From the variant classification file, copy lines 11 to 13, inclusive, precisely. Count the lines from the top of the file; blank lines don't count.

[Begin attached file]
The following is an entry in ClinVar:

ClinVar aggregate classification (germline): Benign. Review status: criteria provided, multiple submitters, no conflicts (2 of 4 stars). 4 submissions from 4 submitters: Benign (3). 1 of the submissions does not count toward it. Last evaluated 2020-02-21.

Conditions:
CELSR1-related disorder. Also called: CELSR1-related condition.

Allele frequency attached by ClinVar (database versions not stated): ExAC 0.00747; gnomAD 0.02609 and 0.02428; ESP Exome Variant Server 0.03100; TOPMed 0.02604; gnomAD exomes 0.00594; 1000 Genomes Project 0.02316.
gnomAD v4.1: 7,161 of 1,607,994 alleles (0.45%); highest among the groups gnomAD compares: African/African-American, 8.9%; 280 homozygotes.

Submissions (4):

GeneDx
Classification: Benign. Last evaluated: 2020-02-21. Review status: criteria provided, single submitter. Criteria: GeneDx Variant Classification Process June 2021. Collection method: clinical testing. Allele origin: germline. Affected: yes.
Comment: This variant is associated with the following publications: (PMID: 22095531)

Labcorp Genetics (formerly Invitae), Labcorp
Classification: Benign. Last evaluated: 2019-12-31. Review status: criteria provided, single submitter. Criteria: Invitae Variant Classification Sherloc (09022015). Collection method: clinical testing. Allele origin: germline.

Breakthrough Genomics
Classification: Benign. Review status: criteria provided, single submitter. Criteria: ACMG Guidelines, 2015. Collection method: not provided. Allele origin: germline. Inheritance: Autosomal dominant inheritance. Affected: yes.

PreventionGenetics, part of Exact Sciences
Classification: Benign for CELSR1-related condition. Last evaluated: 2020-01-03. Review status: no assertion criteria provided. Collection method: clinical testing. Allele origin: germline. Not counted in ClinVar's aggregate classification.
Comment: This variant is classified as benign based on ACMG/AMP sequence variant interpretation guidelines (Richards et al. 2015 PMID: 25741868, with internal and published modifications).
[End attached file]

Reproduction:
Labcorp Genetics (formerly Invitae), Labcorp
Classification: Benign. Last evaluated: 2019-12-31. Review status: criteria provided, single submitter. Criteria: Invitae Variant Classification Sherloc (09022015). Collection method: clinical testing. Allele origin: germline.

Breakthrough Genomics